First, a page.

January 16, Sunday morning: After a breakfast of crème brulee French toast and  vegetarian sausage, fruit, and tea and coffee, we settled in the living room and Karen led us in a grounding meditation followed by Perla’s invitation for us to enter dreamspace and await the revelation and inspiration from our deep well of Memory. To some of us it was a time of cathartic release of long held grief, tears flowing to wash us clean. Venus said it best: all of your tears are making me really…joyful!  After journaling our dreams, we began to talk about how we might manifest some of these dreams through the work of CfBS.  Even as we are still keeping these plans under wraps, we are excited to birth them this year and into 2012.

In the afternoon, Virgil led us in an Ablon workshop teaching us some ways of relieving tension and stress in our bodies. As we tried the poses and Virgil corrected us, more raucous laughter ensued as we realized that some of the poses looked more like prostrations to a deity and it so happened that Virgil was standing in the middle of the circle. Laughter, of course, being therapeutic as well.

Sunday at sunset: We said goodbye to Gina and Mila who had to leave for LA. Then the rest of us went to Howarth Park’s Lake Ralphine to do our closing ritual. Lane was led by the ancestors to offer an atang/offering on a boat that would carry our food offering, our symbolic offerings of “letting go”. As Letecia led us in our final recalling and recapping activity, we were all facing the serene lake and watched and listened to the birds and ducks as we listened to each other’s voice. Lane then lowered the atang boat onto the water and as he did, a flock of Canada geese circled above from left to right – an auspicious sign that the ancestors have received our offering.  We walked back to our cars in silence and serenity. I am thankful for rituals that return us to this primordial sense of belonging to the Earth and to each other.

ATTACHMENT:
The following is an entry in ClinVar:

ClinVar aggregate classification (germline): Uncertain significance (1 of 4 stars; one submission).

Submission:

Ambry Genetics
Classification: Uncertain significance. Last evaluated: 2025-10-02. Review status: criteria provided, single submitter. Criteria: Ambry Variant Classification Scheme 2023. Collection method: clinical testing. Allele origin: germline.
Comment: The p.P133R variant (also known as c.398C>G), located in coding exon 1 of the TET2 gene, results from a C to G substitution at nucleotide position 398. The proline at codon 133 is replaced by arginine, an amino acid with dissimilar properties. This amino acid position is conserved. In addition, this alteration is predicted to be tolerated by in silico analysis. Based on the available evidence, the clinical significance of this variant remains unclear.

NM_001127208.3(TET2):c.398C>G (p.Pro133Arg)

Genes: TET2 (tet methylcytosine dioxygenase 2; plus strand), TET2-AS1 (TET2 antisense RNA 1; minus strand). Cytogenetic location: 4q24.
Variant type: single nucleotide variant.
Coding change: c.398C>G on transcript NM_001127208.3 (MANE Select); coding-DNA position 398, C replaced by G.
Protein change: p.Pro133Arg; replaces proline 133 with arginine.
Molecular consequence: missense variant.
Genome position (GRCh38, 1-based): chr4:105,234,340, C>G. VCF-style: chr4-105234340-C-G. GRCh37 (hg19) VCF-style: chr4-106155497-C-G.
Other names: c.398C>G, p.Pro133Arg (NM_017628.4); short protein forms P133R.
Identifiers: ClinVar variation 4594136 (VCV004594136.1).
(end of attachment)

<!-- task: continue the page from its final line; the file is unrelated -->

Greetings & blessings from the ancestors.(Photo by Karen Pennrich)
As Perla puts it: The weekend could not have ended any sweeter than when the geese passed us twice overhead in the air, spiraling over the Atang ritual, indicating that our ancestors were pleased with our questing to feel and release their pain, to connect with them and to help our Kapwa rediscover them also.

Sunday night: Our first post-retreat event: Intimate book launch with Lane and Virgil. We felt privileged to be the first book launch audience as this gave us a chance to know both of them not just as authors but as kindred spirits. Lots of laughter as we feted and blessed the books’ journey with cake and toasts.  

Post-retreat events: Om Shan Tea, Filipino Community Center of Sonoma County, BAyanihan Community Center/Arkipelago Books. The Grace Nono performance was cancelled due to an emergency situation.

Postscript: For over a week, I savored the presence of each of you in our home. A few days before everyone arrived, I had an epiphany (which I shared with you during the retreat) and during this week, this epiphany became more and more real and helped me appreciate Lane’s metaphor of being tattooed in your heart. It also made me realize that what we at CFBS can and will offer to our communities is the communal experience of our Filipino indigenous spirituality as it is made to bloom through our individual and collective processes of decolonization and indigenization. Over the weekend, we sharpened our intellect, we nourished our bodies with good food, we cherished and learned from our child-like spirit of play and creativity, we grieved together, we created rituals together, we danced, we honored and thanked each other. In doing all of these things, we were also palpably being guided by our ancestors.  It is as if all of our tacit knowing became explicit as we created together the container for its manifestation.

I am now out of words and will end with this:  PADAYON! Onward….